Can We Live With Asian Carp?
May 12, 2011
Asian carp are slowly invading South Dakota's rivers and streams. The invasive fish first appeared in the Missouri River below Gavins Point Dam in 2003. Now they are working their way up the Big Sioux, James and Vermillion rivers, and they could destroy the ecosystems of those waterways.
Asian carp are a threat both to South Dakota's native fish and fishermen. They quickly gobble up plankton and other food sources, leaving nothing for the walleyes, perch and other species. Carp also like to jump, and since they can grow so big (some 100 ponders have been reported) they are a danger to boaters, who can be struck and seriously injured.
Asian carp were brought to the United States largely because they are such voracious eaters. Catfish farmers introduced them into their ponds in the 1970s to eat algae. Flooding washed them into the Mississippi River, and they've been swimming north ever since.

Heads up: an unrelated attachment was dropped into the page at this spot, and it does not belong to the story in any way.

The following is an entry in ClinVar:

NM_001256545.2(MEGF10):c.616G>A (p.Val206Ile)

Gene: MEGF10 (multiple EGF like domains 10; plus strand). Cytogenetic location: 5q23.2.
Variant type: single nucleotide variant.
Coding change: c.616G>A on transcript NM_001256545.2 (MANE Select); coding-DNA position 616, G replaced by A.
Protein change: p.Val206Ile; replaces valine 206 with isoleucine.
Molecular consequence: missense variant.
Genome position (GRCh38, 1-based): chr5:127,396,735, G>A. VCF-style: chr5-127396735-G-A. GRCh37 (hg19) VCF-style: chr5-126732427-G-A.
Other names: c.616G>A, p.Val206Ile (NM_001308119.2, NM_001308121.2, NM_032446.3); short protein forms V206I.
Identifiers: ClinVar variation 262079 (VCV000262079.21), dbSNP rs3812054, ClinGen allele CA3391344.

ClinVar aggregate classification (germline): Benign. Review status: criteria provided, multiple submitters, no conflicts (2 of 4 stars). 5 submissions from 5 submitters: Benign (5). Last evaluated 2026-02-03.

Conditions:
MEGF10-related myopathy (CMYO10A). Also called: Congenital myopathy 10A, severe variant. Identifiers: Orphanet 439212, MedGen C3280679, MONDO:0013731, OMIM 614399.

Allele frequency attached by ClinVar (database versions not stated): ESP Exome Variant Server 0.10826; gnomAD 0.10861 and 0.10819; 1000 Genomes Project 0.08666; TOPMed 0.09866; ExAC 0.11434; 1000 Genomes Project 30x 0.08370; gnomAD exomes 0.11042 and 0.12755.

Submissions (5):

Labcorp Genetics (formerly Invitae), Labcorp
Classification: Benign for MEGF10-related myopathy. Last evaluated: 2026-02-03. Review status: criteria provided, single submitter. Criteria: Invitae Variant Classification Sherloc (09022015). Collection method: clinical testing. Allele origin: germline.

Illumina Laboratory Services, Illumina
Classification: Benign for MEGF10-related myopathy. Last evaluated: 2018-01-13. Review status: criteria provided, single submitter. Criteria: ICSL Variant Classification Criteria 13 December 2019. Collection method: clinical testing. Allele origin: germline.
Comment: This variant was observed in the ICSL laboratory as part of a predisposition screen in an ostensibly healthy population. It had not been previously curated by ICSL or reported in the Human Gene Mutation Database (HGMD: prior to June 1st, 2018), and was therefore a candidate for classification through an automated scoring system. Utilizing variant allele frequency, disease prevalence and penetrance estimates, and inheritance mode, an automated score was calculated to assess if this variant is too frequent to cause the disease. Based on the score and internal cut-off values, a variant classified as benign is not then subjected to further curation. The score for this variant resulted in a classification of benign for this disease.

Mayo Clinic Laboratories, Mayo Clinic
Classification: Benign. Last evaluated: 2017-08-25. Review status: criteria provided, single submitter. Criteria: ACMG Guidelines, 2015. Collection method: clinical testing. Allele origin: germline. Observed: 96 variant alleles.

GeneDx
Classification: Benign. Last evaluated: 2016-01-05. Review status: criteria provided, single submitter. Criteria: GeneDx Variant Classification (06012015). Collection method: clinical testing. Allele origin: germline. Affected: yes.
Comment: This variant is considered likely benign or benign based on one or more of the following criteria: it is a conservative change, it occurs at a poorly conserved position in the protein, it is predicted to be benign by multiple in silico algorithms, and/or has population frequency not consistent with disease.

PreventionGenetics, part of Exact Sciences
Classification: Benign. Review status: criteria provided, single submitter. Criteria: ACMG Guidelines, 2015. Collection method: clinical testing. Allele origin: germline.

Researchers in South Dakota are trying to determine how far Asian carp have swum. One was caught just south of Sioux Falls in the Big Sioux, but they still don't know if the fish will be able to survive long term in South Dakota rivers. Historically Asian carp haven't had to deal with strong springtime flows driven by snowmelt, and lower summertime flows.
If you're fishing on the Missouri at Yankton, you can do your part to help by not transporting bait above the dam. So far the concrete wall has kept the carp from the northern reaches of the Missouri, but young carp resemble baitfish, and if they are mistakenly moved upriver, they'll be free to swim to Fort Randall.